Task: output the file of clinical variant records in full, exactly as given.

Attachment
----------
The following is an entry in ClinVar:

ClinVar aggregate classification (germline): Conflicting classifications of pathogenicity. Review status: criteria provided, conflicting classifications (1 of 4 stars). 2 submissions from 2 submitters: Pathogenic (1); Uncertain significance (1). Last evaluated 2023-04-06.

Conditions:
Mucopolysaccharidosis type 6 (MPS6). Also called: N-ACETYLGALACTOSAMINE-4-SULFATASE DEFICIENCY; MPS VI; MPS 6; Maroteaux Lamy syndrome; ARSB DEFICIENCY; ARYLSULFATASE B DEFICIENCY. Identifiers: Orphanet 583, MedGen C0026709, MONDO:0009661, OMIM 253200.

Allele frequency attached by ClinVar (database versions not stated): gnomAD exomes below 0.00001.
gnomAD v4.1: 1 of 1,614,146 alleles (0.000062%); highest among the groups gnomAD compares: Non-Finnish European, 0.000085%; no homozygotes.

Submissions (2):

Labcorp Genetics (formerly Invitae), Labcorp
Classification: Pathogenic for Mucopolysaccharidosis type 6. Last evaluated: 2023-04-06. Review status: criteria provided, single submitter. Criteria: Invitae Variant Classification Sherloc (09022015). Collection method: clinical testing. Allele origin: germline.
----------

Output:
The following is an entry in ClinVar:

ClinVar aggregate classification (germline): Conflicting classifications of pathogenicity. Review status: criteria provided, conflicting classifications (1 of 4 stars). 2 submissions from 2 submitters: Pathogenic (1); Uncertain significance (1). Last evaluated 2023-04-06.

Conditions:
Mucopolysaccharidosis type 6 (MPS6). Also called: N-ACETYLGALACTOSAMINE-4-SULFATASE DEFICIENCY; MPS VI; MPS 6; Maroteaux Lamy syndrome; ARSB DEFICIENCY; ARYLSULFATASE B DEFICIENCY. Identifiers: Orphanet 583, MedGen C0026709, MONDO:0009661, OMIM 253200.

Allele frequency attached by ClinVar (database versions not stated): gnomAD exomes below 0.00001.
gnomAD v4.1: 1 of 1,614,146 alleles (0.000062%); highest among the groups gnomAD compares: Non-Finnish European, 0.000085%; no homozygotes.

Submissions (2):

Labcorp Genetics (formerly Invitae), Labcorp
Classification: Pathogenic for Mucopolysaccharidosis type 6. Last evaluated: 2023-04-06. Review status: criteria provided, single submitter. Criteria: Invitae Variant Classification Sherloc (09022015). Collection method: clinical testing. Allele origin: germline.